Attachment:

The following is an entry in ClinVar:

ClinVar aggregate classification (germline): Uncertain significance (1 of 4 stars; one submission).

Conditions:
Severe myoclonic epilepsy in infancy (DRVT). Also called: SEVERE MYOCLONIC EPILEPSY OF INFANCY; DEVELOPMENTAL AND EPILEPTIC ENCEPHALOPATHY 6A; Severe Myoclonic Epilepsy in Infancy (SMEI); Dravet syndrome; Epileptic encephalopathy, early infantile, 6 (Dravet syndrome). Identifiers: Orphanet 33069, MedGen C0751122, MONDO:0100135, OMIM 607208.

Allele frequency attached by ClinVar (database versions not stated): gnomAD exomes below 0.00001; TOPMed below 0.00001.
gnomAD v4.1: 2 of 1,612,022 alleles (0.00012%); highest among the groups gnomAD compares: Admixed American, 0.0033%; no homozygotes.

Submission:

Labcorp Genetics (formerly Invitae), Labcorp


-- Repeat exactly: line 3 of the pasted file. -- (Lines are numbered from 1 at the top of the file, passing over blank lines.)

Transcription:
Conditions: